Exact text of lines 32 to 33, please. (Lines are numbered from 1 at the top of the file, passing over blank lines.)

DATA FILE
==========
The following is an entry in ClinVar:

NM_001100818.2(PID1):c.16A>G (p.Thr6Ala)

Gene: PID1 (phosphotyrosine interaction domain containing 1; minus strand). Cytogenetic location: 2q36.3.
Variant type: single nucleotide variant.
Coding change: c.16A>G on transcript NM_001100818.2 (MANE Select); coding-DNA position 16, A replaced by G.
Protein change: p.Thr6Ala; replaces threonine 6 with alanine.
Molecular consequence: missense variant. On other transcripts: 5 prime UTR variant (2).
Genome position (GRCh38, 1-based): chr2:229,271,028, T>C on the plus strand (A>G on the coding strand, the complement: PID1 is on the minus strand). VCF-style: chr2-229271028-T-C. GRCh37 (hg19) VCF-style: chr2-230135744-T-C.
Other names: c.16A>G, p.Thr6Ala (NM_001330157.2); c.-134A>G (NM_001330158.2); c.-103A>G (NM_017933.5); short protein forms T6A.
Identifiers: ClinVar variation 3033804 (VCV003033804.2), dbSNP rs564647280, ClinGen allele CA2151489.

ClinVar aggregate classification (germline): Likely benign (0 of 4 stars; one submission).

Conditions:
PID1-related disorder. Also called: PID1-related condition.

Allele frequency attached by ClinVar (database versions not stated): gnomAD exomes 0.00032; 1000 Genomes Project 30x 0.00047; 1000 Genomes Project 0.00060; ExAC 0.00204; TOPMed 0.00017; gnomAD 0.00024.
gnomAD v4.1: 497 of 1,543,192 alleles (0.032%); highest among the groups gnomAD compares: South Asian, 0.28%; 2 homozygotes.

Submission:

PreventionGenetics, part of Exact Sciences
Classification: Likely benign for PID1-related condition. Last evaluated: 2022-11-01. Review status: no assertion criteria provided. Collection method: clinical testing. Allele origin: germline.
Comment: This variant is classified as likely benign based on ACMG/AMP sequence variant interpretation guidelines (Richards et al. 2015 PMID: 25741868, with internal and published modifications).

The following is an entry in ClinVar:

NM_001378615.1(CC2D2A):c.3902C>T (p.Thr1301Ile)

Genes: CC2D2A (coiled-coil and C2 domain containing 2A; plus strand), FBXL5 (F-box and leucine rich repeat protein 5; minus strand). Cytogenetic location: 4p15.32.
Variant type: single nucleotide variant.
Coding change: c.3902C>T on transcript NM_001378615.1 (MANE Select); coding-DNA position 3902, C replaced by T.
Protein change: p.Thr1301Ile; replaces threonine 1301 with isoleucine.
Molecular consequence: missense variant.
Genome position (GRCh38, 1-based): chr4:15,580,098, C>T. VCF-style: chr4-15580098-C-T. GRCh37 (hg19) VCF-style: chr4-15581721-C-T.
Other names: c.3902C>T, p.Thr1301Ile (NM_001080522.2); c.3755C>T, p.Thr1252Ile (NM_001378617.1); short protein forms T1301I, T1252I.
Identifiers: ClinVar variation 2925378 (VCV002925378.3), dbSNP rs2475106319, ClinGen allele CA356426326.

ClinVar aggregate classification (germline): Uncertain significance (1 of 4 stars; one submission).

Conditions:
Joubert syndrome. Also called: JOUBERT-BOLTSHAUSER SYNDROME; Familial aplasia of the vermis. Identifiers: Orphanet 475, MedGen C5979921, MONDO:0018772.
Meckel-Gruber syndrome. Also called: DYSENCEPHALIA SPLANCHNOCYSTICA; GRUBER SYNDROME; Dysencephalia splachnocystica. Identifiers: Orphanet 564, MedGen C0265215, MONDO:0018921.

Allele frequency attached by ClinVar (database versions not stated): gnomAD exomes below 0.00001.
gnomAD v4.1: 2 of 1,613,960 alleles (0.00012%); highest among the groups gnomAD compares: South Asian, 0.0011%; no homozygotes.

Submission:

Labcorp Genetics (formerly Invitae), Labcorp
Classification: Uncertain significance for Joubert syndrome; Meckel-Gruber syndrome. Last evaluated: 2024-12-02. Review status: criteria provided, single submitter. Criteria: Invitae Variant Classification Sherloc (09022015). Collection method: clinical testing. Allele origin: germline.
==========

Joubert syndrome. Also called: JOUBERT-BOLTSHAUSER SYNDROME; Familial aplasia of the vermis. Identifiers: Orphanet 475, MedGen C5979921, MONDO:0018772.
Meckel-Gruber syndrome. Also called: DYSENCEPHALIA SPLANCHNOCYSTICA; GRUBER SYNDROME; Dysencephalia splachnocystica. Identifiers: Orphanet 564, MedGen C0265215, MONDO:0018921.